3. Write a formula to calculate the value of the objective function. Before writing any formulas,
it helps to enter a 1 as the value of each variable (cells B4 and C4). This will help to
see if the formula has any obvious errors. Cell D5 is selected as the cell for the objective
function value, although this cell could be anywhere. It is convenient to keep it in the
objective row with the objective function coefficients. The formula in Excel could be written
as =B4*B5+C4*C5. However, there is a function in Excel, SUMPRODUCT, that will
make this easier. Since the values in cells B4:C4 (from B4 to C4) are to be multiplied by
the values in cells B5:C5, the function would be written as =SUMPRODUCT(B4:C4,
B5:C5). This will cause the numbers in the first range (B4:C4) to be multiplied by the
numbers in the second range (B5:C5) on a term-by-term basis, and then these results will
be summed. Since a similar formula will be used for the LHS of the two constraints, it
helps to specify (using the $ symbol) that the addresses for the variables are absolute (as
opposed to relative) and should not be changed when the formula is copied. This final
function would be =SUMPRODUCT($B$4:$C$4,B5:C5), as shown in Program B.
When this is entered into cell D5, the value in that cell becomes 120 since there is a 1 in
cells B4 and D5, and the calculation from the SUMPRODUCT function would be


Program C shows the values that resulted from the formulas,
and a quick look at the profit per unit tells us we would expect the profit to be 120 if 1 unit
of each were made. Had B4:C4 been empty, cell D5 would have a value of 0. There are
many ways that a formula can be written incorrectly and result in a value of 0, and obvious
errors are not readily seen.
4. Write a formula to calculate the value of the LHS of each constraint. While individual formulas
may be written, it is easier to use the SUMPRODUCT function used in step 3. It is even
easier to simply copy the formula in cell D5 and paste it into cells D8 and D9, as illustrated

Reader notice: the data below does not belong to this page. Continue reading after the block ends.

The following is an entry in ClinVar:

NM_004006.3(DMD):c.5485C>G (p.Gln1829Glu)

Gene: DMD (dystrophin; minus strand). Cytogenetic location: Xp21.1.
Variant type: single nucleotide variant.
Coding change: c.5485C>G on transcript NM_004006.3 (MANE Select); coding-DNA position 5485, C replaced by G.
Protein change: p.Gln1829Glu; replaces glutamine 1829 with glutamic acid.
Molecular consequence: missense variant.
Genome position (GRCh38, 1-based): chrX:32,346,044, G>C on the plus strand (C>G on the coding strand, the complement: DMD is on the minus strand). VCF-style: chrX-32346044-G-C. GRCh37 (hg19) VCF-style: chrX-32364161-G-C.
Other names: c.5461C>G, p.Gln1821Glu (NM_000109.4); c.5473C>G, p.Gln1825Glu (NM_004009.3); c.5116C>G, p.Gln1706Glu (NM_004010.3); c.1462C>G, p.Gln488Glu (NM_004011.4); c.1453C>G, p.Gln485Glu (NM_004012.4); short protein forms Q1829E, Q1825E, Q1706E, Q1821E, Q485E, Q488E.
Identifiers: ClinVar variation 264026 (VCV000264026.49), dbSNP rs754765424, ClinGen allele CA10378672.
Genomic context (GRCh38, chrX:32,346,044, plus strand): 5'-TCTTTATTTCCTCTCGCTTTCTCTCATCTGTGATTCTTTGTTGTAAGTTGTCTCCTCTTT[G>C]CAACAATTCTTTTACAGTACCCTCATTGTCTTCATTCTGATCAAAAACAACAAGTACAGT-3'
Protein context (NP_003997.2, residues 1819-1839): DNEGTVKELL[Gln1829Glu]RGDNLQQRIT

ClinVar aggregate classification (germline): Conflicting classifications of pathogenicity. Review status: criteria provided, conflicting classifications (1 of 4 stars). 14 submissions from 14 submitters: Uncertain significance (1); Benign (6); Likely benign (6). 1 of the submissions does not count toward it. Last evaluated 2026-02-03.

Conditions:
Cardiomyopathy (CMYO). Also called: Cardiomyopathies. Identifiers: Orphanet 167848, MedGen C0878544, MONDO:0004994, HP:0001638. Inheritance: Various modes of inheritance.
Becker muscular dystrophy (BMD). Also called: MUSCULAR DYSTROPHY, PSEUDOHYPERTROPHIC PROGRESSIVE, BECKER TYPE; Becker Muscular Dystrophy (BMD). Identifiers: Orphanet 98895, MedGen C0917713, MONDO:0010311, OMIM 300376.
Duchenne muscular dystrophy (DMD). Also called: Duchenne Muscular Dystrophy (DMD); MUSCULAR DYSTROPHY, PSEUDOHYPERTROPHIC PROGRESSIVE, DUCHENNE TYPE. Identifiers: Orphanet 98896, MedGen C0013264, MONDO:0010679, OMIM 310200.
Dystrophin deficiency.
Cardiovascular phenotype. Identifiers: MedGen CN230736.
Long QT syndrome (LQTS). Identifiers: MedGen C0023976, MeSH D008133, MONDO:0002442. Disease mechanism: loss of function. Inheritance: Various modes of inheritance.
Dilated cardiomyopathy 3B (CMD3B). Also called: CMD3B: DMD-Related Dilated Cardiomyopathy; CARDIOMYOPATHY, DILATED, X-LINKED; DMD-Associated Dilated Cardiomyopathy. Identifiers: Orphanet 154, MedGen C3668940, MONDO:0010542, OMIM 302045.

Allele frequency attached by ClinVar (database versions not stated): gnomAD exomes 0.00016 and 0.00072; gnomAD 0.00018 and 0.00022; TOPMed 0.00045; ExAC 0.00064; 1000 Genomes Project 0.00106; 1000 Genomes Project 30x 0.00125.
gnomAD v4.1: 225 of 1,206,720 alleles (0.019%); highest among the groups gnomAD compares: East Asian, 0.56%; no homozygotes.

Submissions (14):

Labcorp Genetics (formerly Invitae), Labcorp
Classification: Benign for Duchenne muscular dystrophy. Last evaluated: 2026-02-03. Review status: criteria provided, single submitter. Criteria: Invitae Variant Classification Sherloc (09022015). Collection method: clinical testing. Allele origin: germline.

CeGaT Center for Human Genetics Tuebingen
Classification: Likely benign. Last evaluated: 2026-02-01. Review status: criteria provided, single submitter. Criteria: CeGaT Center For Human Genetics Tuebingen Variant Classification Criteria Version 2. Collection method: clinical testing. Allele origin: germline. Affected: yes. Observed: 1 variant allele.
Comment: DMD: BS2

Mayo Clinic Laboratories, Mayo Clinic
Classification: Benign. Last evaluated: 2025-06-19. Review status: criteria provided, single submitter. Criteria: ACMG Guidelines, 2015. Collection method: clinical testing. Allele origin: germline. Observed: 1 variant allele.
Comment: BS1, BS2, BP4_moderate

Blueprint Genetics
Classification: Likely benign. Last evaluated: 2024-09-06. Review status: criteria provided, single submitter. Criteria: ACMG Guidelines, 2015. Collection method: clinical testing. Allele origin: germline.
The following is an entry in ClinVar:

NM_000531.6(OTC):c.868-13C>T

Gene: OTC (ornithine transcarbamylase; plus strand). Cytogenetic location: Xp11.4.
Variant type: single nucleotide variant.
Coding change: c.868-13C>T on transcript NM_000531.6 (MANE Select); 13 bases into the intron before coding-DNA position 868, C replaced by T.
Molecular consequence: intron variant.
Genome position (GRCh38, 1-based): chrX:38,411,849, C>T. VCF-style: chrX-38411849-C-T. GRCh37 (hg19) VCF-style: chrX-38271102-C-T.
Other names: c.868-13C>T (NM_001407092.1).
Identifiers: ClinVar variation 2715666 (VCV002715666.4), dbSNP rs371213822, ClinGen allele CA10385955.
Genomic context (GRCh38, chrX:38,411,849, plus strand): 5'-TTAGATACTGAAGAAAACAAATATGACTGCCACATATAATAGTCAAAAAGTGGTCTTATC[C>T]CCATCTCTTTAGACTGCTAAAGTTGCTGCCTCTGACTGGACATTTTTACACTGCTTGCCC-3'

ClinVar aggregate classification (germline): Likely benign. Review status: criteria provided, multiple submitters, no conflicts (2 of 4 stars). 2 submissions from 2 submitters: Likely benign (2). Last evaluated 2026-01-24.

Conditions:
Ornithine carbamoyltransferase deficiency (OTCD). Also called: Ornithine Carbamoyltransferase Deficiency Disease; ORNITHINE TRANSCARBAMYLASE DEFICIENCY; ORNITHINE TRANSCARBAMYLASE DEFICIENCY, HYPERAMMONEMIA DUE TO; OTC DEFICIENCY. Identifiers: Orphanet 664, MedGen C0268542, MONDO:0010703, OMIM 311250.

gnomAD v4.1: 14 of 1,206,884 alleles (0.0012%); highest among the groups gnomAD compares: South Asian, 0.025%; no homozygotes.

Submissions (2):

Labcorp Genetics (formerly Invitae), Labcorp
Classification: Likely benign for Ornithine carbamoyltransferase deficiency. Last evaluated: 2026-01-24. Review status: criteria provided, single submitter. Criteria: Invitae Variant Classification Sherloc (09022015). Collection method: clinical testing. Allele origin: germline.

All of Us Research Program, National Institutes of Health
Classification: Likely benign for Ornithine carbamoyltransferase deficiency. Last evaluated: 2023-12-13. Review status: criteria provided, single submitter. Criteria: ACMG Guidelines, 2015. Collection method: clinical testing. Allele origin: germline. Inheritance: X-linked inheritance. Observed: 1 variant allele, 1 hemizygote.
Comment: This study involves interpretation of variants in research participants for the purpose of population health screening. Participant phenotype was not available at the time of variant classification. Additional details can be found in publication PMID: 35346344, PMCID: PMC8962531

in Program B. The first cell range, $B$4:$C$4, does not change since it is an absolute
address; the second range, B5:C5, does changes. Notice that the values in D8 and D9 are
what would be expected since T and C both have a value of 1.

Program C



The problem is now ready for the use of Solver. However, even if the optimal solution is not
found, this spreadsheet has benefits. You can enter different values for T and C into cells B4 and
C4 just to see how the resource utilization (LHS) and profit change.

USING SOLVER. To begin using Solver, go to the Data tab in Excel 2010 and click Solver, as
shown in Program D.
Once you click Solver, the Solver Parameters dialog box
opens, as shown in Program E, and the following inputs should be entered, although the order
is not important:
1. In the Set Objective box, enter the cell address for the total profit (D5).
2. In the By Changing Cells box, enter the cell addresses for the variable values (B4:C4).
Solver will allow the values in these cells to change while searching for the best value in
the Set Objective cell reference.
3. Click Max for a maximization problem and Min for a minimization problem.
4. Check the box for Make Unconstrained Variables Non-Negative since the variables T and C
must be greater than or equal to zero.
5. Click the Select Solving Method button and select Simplex LP from the menu that appears.
6. Click Add to add the constraints. When you do this, the dialog box shown in Program F
appears.


Program D


Program E


7. In the Cell Reference constraint, enter the cell references for the LHS values (D8:D9).
Click the button to open the drop-down menu to select which is for constraints.
Then enter the cell references for the RHS values (F8:F9). Since these are all less-than-orequal-
to constraints, they can all be entered at one time by specifying the ranges. If there
were other types of constraints, such as constraints, you could click Add after entering
these first constraints, and the Add Constraint dialog box would allow you to enter
additional constraints. When preparing the spreadsheet for Solver, it is easier if all the
constraints are together and the constraints are together. When finished entering all the
constraints, click OK. The Add Constraint dialog box closes, and the Solver Parameters
dialog box reopens.

8. Click Solve on the Solver Parameters dialog box, and the solution is found. The
Solver Results dialog box opens and indicates that a solution was found, as shown
in Program G. In situations where there is no feasible solution, this box will
indicate this. Additional information may be obtained from the Reports section of
this as will be seen later. Program H shows the results of the spreadsheet with the
optimal solution.

Program F

Program G


Program H